Families of murdered UDR soldiers speak of immense sadness on 40th anniversary of IRA bomb

Murdered UDR soldier Corporal Heather Kerrigan, who along with Private Norman McKinley, were killed by an IRA bomb while on foot patrol close to Castlederg, Co Tyrone on July 14 1984.Murdered UDR soldier Corporal Heather Kerrigan, who along with Private Norman McKinley, were killed by an IRA bomb while on foot patrol close to Castlederg, Co Tyrone on July 14 1984.
Murdered UDR soldier Corporal Heather Kerrigan, who along with Private Norman McKinley, were killed by an IRA bomb while on foot patrol close to Castlederg, Co Tyrone on July 14 1984.
​There is still "immense sadness" among those who knew two Ulster Defence Regiment soldiers who were killed by the IRA 40 years ago, a relative has said.

Corporal Heather Kerrigan and Private Norman McKinley were killed by an IRA bomb while on foot patrol near Castlederg, Co Tyrone, on July 14 1984.

Ahead of the 40th anniversary, Cpl Kerrigan's brother David, who was present at the time of the explosion, said Sunday will mark another milestone since the attack.

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In a statement, he said: "Forty years for some is a long time but actually, for me, time has not moved forward in many ways at all.

Murdered UDR soldier Private Norman McKinley, who along with UDR Corporal Heather Kerrigan, were killed by an IRA bomb while on foot patrol close to Castlederg, Co Tyrone on July 14 1984.Murdered UDR soldier Private Norman McKinley, who along with UDR Corporal Heather Kerrigan, were killed by an IRA bomb while on foot patrol close to Castlederg, Co Tyrone on July 14 1984.
Murdered UDR soldier Private Norman McKinley, who along with UDR Corporal Heather Kerrigan, were killed by an IRA bomb while on foot patrol close to Castlederg, Co Tyrone on July 14 1984.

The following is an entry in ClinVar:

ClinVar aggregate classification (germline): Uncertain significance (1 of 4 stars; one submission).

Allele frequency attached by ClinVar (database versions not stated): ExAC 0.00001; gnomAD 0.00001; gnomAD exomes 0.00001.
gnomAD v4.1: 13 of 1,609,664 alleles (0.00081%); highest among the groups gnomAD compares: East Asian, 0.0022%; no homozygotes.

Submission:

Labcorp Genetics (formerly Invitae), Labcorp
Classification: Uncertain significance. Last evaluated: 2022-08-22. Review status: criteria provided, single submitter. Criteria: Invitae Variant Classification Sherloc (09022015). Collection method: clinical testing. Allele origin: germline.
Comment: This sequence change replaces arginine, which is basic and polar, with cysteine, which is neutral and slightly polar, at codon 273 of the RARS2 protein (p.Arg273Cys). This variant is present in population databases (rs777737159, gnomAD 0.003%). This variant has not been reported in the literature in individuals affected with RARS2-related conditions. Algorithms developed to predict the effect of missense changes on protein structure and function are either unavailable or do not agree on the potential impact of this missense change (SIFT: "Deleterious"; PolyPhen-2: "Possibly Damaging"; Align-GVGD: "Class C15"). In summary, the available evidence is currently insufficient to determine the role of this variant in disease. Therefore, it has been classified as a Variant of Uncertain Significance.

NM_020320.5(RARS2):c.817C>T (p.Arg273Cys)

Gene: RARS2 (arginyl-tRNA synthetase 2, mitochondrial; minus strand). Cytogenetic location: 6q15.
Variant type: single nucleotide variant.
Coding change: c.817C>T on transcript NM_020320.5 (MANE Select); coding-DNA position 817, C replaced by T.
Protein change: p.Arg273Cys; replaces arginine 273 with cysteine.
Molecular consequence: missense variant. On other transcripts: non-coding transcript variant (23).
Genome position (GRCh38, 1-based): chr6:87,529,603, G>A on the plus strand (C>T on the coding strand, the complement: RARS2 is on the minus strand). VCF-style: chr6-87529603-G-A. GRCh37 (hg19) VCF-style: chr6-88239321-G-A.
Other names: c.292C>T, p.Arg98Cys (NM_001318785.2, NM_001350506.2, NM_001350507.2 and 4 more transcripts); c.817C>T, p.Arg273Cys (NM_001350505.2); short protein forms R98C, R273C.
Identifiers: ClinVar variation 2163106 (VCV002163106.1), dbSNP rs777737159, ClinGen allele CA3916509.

"The events of that day stay with me morning, noon and night. The fact that I was with Heather throughout makes it all the more painful, and yet there is a comfort in me knowing that she wasn't alone in the aftermath of that savage attack.

"Heather was a beautiful young woman and a special sister, she was loved so dearly by us all. But she was someone who was filled with conviction, she knew what was happening in the country was wrong, and gender never got in the way of Heather's will to do something about it.

"Four Greenfinch UDR CGC soldiers were murdered over the course of the terrorist campaign. Four special women who wanted a better Northern Ireland and a community which could be at ease with itself.

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"And whilst we have been filled with immense sadness over the years with Heather not being around, nevertheless we are filled with pride by the women she was, the leader she had been within the community."

Mr Kerrigan said he has suffered complex post-traumatic stress disorder and depression since the attack, adding: "I can take to the bed for weeks on end, I often feel hopeless, frustration and righteous anger at what is happening within the country.

"It is so important that Heather and Norman are not forgotten, nor the thousands of other innocents who were murdered and maimed through terrorism.

"Wider society needs to develop an appreciation and understanding for what some of us have endured."

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He said he would be remembering his sister at Castlederg Cemetery with a "beaming smile" on Sunday, when an act of remembrance with prayers will take place at 1.30pm .

Kenny Donaldson , director of the South East Fermanagh Foundation victims' group, said the Kerrigan and McKinley families will be "well supported" on Sunday.

"The Provisional IRA mercilessly murdered 29 members of the security forces/civilians along the Castlederg border and its hinterland, yet well over 90% of these heinous crimes remain unresolved. This is a huge justice and accountability deficit for a community and the linked families to have to bear."